|White flour products (baked goods, cookies, and pastries)
||Pasteurized cow’s milk products
Eat as Much High-Quality, Healthy Fat as You Want
For the last five decades, many people have turned away from healthy fats like butter, eggs, and full-fat dairy and shifted to whole grains and cereals instead. This is in response to conventional “health experts” advice to eat a high complex-carbohydrate, low saturated-fat diet.
However, many recent studies have found that replacing saturated fats with carbohydrates actually leads to detrimental cardiometabolic consequences, as well as increased risk of obesity, inflammation, heart disease, and cancer.
Overindulging in sugar and grains overwhelms your brain too, as having consistently high levels of glucose and insulin blunts its insulin signaling, which can lead to impaired thinking and memory, eventually contributing to permanent brain damage – a key factor in diseases like Alzheimer’s disease (which has even been dubbed "type 3 diabetes").
So if you truly want to achieve optimal health, I advise you to replace the calories you were getting from wheat and other common allergens with healthy saturated and unsaturated fats from whole food, animal, and plant sources. Learn to distinguish the healthy fats that contribute to health from those that can wreak havoc.
I cover fat in much more detail in the Fats section of this nutrition plan, but at a glance, the good sources of healthy fats include:
- Organic, grass-fed butter and ghee (ideally from an organic farmer, but Kerry Gold is the best option if purchasing from a conventional food store)
- Coconut oil
- Raw cacao butter
- Pastured poultry fat
- Pastured lard or tallow
- Extra virgin olive oil
- Organic, pastured eggs
- Nuts, especially macadamia nuts and pecans
- Seeds like black sesame and black cumin (about 1 to 2 tablespoons of each a day, but soaked for eight hours prior to using)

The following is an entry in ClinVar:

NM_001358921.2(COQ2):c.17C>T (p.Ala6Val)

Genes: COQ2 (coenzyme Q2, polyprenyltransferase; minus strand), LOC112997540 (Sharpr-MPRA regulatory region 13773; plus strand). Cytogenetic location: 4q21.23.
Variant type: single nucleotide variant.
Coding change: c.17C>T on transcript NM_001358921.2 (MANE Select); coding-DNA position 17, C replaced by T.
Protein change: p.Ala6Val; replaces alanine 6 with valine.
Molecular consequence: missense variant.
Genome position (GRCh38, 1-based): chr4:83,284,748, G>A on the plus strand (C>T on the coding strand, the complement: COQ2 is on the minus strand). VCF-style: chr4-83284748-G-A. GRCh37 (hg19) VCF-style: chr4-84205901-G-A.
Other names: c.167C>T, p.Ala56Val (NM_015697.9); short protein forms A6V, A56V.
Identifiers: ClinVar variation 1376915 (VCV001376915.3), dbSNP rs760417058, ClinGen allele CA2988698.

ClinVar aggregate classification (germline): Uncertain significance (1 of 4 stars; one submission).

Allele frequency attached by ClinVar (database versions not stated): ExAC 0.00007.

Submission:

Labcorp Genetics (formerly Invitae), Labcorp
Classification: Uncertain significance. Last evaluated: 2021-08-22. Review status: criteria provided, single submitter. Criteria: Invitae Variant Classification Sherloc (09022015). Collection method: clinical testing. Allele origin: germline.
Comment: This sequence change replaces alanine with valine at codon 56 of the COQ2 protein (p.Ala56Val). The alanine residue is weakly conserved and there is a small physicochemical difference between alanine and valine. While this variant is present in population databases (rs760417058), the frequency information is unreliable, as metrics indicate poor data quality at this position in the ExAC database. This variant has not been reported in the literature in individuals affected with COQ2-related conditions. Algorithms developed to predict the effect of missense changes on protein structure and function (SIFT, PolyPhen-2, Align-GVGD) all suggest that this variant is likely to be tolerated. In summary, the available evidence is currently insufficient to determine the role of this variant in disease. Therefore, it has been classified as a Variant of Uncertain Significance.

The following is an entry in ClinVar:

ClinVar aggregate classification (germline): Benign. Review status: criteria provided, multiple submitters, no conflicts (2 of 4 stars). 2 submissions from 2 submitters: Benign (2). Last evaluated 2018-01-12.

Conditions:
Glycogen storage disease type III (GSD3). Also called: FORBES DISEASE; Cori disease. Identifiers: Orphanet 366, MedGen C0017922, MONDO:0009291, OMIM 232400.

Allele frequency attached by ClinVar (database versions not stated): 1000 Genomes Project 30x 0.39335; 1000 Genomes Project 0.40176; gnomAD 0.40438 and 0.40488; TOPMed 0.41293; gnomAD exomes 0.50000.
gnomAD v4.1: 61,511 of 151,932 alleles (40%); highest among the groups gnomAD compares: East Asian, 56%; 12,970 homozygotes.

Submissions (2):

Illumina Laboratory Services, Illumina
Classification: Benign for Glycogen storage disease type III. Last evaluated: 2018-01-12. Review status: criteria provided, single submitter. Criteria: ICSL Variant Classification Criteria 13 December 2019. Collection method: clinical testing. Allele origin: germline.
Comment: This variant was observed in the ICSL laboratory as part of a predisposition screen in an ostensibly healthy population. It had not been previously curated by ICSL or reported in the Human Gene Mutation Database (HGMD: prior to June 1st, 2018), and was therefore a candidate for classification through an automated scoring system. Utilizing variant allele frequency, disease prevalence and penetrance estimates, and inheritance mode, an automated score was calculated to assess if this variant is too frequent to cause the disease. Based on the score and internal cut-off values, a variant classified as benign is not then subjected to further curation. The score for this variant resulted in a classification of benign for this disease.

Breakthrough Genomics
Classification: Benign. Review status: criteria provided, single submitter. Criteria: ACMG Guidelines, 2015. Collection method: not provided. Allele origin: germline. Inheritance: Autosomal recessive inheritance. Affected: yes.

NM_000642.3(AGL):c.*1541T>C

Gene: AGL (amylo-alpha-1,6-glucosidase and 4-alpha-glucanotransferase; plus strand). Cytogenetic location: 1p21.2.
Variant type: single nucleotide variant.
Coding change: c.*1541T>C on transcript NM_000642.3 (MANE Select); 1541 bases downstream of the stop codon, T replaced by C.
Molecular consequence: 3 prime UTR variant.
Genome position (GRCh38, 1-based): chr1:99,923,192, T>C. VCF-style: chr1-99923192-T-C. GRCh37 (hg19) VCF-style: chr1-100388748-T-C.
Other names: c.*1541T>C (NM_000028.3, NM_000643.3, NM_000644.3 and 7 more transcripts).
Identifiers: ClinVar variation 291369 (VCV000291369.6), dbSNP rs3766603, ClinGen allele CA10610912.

And the fats you want to avoid altogether, as they are high in omega-6 fats that promote inflammation, are:
- All processed vegetable oils — particularly omega-6 oils
- Seed oils, such as canola, sunflower, safflower, and grapeseed
- Trans fats — which are listed as “partially hydrogenated”
It would be best to strive for at least 50 percent up to 85 percent for your overall energy intake. Once you make this shift, you will reap a number of important health benefits, including:
- Bringing your glucose and insulin levels into healthy ranges
- Reducing free radical damage and inflammation throughout the body, as fat is a cleaner-burning fuel than grains, starches and sugars
- Lowering triglycerides
- Raising HDL levels (good cholesterol)
- Interrupting the cravings that lead to weight gain
- Improving mental clarity
Make Sure at Least One-Third of Your Food Is Raw
When you cook or process food, the shape and chemical composition of its valuable and sensitive micronutrients can be severely altered. Heating in particular destroys and damages these nutrients. This is one reason why people who consume a highly processed food diet are prone to malnutrition or nutrient deficiencies.
Cooking food at high temperatures also produces unhealthy byproducts like acrylamide and thermolyzed casein, which are carcinogenic chemical compounds. This is the exact opposite of raw uncooked foods, particularly fruits and vegetables, which contain live “sun energy” known as biophotons.
Biophotons contain important bio-information that control complex vital processes in your body regulating them to help elevate your physical body to a higher oscillation or order. This then leads to a feeling of vibrant vitality and well-being.